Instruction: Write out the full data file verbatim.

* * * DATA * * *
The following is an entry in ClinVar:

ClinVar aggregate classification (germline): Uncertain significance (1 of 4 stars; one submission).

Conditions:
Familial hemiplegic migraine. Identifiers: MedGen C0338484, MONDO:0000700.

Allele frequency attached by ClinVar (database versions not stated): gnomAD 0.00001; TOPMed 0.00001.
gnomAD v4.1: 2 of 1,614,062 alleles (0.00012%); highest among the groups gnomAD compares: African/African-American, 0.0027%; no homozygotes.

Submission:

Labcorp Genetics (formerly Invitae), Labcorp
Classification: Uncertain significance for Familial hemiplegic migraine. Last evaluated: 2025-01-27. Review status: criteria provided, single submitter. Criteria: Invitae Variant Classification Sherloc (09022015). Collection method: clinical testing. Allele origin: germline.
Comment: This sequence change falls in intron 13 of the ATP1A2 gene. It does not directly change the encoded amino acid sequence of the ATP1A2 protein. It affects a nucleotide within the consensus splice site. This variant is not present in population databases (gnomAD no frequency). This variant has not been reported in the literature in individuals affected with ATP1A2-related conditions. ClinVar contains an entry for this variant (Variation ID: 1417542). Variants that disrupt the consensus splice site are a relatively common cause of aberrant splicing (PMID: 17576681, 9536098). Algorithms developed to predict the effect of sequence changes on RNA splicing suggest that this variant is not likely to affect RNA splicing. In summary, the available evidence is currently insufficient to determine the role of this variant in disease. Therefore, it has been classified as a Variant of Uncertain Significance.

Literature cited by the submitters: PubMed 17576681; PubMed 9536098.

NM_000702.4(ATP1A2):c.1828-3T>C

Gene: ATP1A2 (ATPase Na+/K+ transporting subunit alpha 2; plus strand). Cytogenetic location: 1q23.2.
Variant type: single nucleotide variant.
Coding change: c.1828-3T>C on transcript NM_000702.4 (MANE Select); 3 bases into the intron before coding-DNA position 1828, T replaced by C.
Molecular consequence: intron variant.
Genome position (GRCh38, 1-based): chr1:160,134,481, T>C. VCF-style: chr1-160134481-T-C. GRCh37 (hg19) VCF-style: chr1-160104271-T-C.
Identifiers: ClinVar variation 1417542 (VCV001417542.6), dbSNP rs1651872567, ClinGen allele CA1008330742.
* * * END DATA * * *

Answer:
The following is an entry in ClinVar:

ClinVar aggregate classification (germline): Uncertain significance (1 of 4 stars; one submission).

Conditions:
Familial hemiplegic migraine. Identifiers: MedGen C0338484, MONDO:0000700.

Allele frequency attached by ClinVar (database versions not stated): gnomAD 0.00001; TOPMed 0.00001.
gnomAD v4.1: 2 of 1,614,062 alleles (0.00012%); highest among the groups gnomAD compares: African/African-American, 0.0027%; no homozygotes.

Submission:

Labcorp Genetics (formerly Invitae), Labcorp
Classification: Uncertain significance for Familial hemiplegic migraine. Last evaluated: 2025-01-27. Review status: criteria provided, single submitter. Criteria: Invitae Variant Classification Sherloc (09022015). Collection method: clinical testing. Allele origin: germline.
Comment: This sequence change falls in intron 13 of the ATP1A2 gene. It does not directly change the encoded amino acid sequence of the ATP1A2 protein. It affects a nucleotide within the consensus splice site. This variant is not present in population databases (gnomAD no frequency). This variant has not been reported in the literature in individuals affected with ATP1A2-related conditions. ClinVar contains an entry for this variant (Variation ID: 1417542). Variants that disrupt the consensus splice site are a relatively common cause of aberrant splicing (PMID: 17576681, 9536098). Algorithms developed to predict the effect of sequence changes on RNA splicing suggest that this variant is not likely to affect RNA splicing. In summary, the available evidence is currently insufficient to determine the role of this variant in disease. Therefore, it has been classified as a Variant of Uncertain Significance.

Literature cited by the submitters: PubMed 17576681; PubMed 9536098.

NM_000702.4(ATP1A2):c.1828-3T>C

Gene: ATP1A2 (ATPase Na+/K+ transporting subunit alpha 2; plus strand). Cytogenetic location: 1q23.2.
Variant type: single nucleotide variant.
Coding change: c.1828-3T>C on transcript NM_000702.4 (MANE Select); 3 bases into the intron before coding-DNA position 1828, T replaced by C.
Molecular consequence: intron variant.
Genome position (GRCh38, 1-based): chr1:160,134,481, T>C. VCF-style: chr1-160134481-T-C. GRCh37 (hg19) VCF-style: chr1-160104271-T-C.
Identifiers: ClinVar variation 1417542 (VCV001417542.6), dbSNP rs1651872567, ClinGen allele CA1008330742.